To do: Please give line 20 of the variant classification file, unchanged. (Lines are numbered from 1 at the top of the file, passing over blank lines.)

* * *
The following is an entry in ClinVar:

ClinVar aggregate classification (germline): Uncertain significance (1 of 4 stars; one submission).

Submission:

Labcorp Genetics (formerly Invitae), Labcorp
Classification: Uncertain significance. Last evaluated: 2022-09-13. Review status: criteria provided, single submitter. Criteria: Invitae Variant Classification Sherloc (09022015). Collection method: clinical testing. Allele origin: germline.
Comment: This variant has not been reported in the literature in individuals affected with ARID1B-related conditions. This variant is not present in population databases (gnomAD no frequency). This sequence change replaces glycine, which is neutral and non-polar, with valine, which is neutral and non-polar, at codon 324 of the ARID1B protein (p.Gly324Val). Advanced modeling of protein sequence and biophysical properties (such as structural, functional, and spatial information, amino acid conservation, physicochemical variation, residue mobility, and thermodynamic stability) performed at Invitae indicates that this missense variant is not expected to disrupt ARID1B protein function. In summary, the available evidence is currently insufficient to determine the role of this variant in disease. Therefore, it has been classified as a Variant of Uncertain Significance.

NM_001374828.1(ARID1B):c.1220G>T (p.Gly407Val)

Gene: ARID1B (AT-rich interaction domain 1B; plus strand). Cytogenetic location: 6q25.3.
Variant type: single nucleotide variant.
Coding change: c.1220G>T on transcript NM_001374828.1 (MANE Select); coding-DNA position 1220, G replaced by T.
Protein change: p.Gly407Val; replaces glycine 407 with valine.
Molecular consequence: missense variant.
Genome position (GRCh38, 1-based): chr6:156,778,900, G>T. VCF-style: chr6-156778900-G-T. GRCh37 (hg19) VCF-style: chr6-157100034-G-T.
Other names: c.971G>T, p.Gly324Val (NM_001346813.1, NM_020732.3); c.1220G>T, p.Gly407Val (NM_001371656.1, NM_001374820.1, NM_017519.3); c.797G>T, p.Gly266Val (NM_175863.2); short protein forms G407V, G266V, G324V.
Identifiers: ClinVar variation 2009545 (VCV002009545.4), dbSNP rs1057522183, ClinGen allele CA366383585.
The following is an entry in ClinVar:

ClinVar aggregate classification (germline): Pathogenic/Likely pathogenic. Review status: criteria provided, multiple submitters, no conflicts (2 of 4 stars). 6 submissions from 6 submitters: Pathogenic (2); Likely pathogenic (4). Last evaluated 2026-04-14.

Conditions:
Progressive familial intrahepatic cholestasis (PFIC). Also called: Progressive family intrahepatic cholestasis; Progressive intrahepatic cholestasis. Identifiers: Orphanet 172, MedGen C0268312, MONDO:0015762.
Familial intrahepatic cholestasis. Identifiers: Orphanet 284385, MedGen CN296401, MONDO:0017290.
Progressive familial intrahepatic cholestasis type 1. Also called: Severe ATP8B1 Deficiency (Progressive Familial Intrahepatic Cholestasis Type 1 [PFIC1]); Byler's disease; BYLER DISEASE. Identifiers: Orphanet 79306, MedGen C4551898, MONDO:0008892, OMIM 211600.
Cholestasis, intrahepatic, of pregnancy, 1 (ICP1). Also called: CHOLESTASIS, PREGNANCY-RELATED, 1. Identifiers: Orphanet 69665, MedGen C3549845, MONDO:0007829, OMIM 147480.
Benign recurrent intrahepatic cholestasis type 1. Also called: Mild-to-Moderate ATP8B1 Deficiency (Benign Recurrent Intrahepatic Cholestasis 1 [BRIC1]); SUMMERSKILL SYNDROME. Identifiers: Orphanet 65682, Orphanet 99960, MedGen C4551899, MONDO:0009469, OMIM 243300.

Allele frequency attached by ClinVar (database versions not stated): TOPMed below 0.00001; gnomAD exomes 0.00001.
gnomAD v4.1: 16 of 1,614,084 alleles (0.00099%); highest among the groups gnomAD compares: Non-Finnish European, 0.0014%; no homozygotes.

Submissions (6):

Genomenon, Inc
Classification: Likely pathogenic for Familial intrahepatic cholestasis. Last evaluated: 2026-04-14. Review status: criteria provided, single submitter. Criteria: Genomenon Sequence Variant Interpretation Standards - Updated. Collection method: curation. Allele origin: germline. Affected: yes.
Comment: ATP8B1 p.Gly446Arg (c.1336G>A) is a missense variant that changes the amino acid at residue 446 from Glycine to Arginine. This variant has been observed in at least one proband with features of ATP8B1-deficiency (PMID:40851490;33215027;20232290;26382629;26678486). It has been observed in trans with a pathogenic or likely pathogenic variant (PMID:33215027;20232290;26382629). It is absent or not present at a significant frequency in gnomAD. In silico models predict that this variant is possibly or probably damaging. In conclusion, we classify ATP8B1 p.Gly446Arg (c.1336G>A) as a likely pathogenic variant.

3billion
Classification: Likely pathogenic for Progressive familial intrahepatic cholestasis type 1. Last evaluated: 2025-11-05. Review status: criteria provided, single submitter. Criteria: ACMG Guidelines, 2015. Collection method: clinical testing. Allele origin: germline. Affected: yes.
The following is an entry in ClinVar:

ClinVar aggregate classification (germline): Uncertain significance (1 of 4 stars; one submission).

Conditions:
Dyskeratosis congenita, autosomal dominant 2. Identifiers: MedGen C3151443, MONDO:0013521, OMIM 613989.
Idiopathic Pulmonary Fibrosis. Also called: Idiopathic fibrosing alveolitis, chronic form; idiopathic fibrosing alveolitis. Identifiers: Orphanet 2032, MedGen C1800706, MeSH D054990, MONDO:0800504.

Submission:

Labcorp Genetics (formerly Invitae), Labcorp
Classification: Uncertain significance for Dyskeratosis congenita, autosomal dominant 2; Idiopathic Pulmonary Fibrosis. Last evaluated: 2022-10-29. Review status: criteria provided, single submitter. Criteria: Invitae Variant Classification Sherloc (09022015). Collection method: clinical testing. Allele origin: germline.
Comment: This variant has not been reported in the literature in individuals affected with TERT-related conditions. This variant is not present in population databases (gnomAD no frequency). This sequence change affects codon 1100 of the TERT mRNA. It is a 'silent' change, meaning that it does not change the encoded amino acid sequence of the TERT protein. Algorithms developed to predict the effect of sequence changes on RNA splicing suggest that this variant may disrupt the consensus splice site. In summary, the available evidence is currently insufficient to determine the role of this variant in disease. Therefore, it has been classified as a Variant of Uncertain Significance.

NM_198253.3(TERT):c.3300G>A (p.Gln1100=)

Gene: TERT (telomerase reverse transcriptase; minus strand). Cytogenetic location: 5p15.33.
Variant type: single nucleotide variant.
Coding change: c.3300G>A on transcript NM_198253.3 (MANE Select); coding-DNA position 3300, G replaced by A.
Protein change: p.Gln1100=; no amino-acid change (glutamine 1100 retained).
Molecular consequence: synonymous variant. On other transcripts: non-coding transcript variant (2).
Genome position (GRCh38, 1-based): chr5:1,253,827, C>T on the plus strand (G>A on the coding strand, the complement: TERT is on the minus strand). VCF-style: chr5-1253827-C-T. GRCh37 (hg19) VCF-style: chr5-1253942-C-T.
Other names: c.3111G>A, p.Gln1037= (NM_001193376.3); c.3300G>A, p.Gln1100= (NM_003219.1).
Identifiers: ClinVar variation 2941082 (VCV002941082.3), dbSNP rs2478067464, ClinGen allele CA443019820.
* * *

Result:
Familial intrahepatic cholestasis. Identifiers: Orphanet 284385, MedGen CN296401, MONDO:0017290.